How to Make Magic Potions: a magically messy project to encourage creativity and experimentation.
When colors blend, sparkles swirl, and little bits of nature are bottled up, it’s nothing short of magic. Kids love making a mess, and there are few activities less likely to require a bath afterward than making magic potions. Be warned, it is messy business, but learning how to make magic potions is also guaranteed to capture the imagination of kids of all ages. I’ve been known to get lost in the process myself, and I haven’t qualified as a child in at least three decades.
These magic potions are actually just colored water mixed with something sparkly and bottled up with colored ribbon or washi tape. They are not intended to be ingested – ever. So please make sure that your little potion makers understand not to imbibe their creations.
How to Make Magic Potions
- Empty bottles or jars with caps or lids
- Water-based colorant (tempera paint, watercolor paint, or even food-dye will work)
- Glitter glue, loose glitter, or pearlescent micas
- Rhinestones, sequins, small puffy stickers, (we get our favorites from Pipsticks!) or tiny beads and charms
- Flower petals, seed pods, or other itty bitty nature treasures
- Masking tape or washi tape
Start by filling your bottle or jar with plain water. This is the empty canvas for your imaginary magic potion.
Add color. Experiment with different types of colorants to see how they behave in the water. Tempera paints will create a cloudy, opaque potion while food dyes or watercolor paint will leave the water clear.
Add sparkle. Loose glitter is the standard ingredient for this purpose, but glitter glue will also do. The glue may not disperse or melt into the water easily, but that can be kind of fun anyway. Another great ingredient, if you have it handy, is pearlescent mica powder. This stuff comes in a huge rainbow of colors and is typically used to create cosmetics, color handmade soaps, and for specialty art projects. They add the shimmering color we see in eyeshadows and nail polish, and they make a brilliant addition to magic potions.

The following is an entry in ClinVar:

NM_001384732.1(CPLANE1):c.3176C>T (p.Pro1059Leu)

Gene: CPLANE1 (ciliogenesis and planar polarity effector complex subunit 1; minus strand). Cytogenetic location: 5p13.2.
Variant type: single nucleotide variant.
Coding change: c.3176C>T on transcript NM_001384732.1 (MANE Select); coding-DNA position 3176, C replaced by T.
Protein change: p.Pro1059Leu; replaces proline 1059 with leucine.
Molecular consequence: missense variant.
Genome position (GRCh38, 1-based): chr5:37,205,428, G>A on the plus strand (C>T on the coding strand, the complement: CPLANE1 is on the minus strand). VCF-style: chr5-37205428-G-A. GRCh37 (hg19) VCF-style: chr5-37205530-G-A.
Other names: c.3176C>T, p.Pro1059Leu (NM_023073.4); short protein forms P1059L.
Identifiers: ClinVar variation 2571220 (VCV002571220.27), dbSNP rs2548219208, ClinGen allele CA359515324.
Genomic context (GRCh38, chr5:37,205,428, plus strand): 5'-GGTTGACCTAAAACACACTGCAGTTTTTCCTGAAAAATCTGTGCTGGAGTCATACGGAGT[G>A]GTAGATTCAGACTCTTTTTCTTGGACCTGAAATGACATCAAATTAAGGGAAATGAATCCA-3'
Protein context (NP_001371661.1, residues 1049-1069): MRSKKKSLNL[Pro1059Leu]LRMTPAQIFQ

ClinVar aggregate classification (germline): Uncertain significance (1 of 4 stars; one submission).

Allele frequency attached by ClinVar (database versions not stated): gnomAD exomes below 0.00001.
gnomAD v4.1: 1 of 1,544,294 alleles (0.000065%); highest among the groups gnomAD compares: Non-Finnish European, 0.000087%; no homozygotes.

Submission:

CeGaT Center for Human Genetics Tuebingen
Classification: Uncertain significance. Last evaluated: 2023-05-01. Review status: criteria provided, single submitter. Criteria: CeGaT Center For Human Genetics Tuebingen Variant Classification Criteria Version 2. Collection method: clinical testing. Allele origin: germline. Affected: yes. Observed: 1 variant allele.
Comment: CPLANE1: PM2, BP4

Enhance with accoutrements. If you have any on-hand, try adding a few charms or baubles to make your potion extra unique. Small puffy stickers, beads, or tiny nature treasures, like flower petals or seed pods are a few of my kids’ favorites.
Decorate your container. Tightly lid or cap your potion then secure it with tape. Masking tape and washi tape are great for this. They come in lots of fun colors and patterns and are easy for little hands to work with. Kids can add labels naming their potions, glue rhinestones onto the bottles, or add stickers to make them extra cute. My nephew, Fox, took this part a step further by attaching handwritten scrolls with information about each potion he made.
Share and treasure. If you decide to share your potions just make sure that your recipient knows they are just pretend and definitely NOT for drinking. These don’t have preservatives, so the contents will get funky sooner or later. The colors may change, the liquid may get cloudy or smelly. It’s safe to assume that you will want to toss them out eventually. It’s worth noting that natural ingredients, like flower petals, will deteriorate much more quickly than other things. So those potions will get yucky and will need to be tossed pretty quickly – perhaps within a week or so.